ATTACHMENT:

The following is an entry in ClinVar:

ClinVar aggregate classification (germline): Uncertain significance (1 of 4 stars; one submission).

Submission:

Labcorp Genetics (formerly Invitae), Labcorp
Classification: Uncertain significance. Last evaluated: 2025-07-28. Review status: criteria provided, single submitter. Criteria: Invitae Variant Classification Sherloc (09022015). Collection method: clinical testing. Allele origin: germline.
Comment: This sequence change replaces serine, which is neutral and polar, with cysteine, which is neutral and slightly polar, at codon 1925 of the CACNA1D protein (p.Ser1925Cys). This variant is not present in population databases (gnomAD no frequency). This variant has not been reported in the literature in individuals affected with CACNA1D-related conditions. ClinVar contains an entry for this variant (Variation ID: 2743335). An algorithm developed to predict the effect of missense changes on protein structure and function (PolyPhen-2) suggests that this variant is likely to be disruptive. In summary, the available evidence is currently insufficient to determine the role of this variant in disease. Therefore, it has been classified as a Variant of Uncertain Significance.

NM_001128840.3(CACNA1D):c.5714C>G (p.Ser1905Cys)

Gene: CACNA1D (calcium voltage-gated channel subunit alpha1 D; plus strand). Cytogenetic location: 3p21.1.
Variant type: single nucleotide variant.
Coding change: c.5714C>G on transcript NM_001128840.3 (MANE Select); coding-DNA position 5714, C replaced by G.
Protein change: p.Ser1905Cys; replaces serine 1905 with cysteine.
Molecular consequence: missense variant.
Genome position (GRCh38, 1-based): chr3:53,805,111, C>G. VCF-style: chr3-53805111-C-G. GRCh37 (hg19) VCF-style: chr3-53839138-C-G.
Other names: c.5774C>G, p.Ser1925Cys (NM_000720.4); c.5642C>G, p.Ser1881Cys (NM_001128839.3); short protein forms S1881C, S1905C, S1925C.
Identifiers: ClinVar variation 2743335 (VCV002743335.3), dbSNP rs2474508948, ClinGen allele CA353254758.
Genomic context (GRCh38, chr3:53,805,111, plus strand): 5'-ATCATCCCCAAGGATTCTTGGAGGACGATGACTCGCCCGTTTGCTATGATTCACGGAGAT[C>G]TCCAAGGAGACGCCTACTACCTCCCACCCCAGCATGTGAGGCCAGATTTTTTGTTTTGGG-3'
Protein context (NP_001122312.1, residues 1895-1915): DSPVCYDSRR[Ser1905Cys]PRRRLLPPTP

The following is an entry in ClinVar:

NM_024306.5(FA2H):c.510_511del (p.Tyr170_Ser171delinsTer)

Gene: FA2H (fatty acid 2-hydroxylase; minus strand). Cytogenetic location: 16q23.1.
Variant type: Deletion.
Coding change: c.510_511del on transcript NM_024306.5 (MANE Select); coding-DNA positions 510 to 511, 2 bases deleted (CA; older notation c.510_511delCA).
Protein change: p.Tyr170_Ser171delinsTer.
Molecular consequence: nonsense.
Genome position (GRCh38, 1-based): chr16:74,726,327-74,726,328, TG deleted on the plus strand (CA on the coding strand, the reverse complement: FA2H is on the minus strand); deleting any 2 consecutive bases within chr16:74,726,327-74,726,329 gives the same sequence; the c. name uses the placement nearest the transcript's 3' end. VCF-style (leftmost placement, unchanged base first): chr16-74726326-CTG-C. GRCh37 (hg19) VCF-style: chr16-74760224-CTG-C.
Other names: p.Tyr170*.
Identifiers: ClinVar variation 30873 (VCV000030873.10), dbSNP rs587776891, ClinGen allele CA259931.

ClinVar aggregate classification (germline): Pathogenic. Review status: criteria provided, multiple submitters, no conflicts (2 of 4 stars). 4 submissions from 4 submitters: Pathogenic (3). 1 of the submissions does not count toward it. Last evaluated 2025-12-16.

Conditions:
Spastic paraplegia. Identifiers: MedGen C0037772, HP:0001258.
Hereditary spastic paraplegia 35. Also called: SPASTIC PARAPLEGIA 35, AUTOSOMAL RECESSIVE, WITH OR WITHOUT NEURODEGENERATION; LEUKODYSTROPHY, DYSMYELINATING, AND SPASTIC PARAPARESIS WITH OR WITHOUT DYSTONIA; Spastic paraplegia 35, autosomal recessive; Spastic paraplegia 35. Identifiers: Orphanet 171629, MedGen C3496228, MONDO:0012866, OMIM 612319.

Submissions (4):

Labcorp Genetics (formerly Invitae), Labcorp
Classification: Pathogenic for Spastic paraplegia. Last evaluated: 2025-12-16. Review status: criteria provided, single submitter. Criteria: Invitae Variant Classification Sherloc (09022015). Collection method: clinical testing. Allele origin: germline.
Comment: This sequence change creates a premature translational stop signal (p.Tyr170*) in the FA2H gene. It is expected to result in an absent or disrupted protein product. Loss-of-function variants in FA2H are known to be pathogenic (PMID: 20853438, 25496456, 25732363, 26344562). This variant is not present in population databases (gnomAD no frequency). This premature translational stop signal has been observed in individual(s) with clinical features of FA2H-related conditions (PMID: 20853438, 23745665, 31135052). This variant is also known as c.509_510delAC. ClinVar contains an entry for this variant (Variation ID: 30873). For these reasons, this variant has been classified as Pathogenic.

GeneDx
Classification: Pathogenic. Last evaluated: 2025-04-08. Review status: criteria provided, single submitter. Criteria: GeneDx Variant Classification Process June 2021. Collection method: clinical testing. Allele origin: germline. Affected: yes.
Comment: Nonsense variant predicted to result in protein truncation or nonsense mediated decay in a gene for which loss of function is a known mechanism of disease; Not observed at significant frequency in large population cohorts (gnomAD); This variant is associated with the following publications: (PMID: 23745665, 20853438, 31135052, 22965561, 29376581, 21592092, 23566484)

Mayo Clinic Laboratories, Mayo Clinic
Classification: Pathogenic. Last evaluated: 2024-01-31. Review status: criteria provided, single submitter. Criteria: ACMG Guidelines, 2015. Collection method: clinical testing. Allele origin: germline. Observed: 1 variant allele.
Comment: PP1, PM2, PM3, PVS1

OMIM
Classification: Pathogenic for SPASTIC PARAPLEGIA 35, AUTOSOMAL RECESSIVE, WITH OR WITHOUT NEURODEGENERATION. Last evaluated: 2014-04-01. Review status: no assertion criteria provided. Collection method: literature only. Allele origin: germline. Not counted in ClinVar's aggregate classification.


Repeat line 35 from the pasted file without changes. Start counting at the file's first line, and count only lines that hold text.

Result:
Comment: This sequence change creates a premature translational stop signal (p.Tyr170*) in the FA2H gene. It is expected to result in an absent or disrupted protein product. Loss-of-function variants in FA2H are known to be pathogenic (PMID: 20853438, 25496456, 25732363, 26344562). This variant is not present in population databases (gnomAD no frequency). This premature translational stop signal has been observed in individual(s) with clinical features of FA2H-related conditions (PMID: 20853438, 23745665, 31135052). This variant is also known as c.509_510delAC. ClinVar contains an entry for this variant (Variation ID: 30873). For these reasons, this variant has been classified as Pathogenic.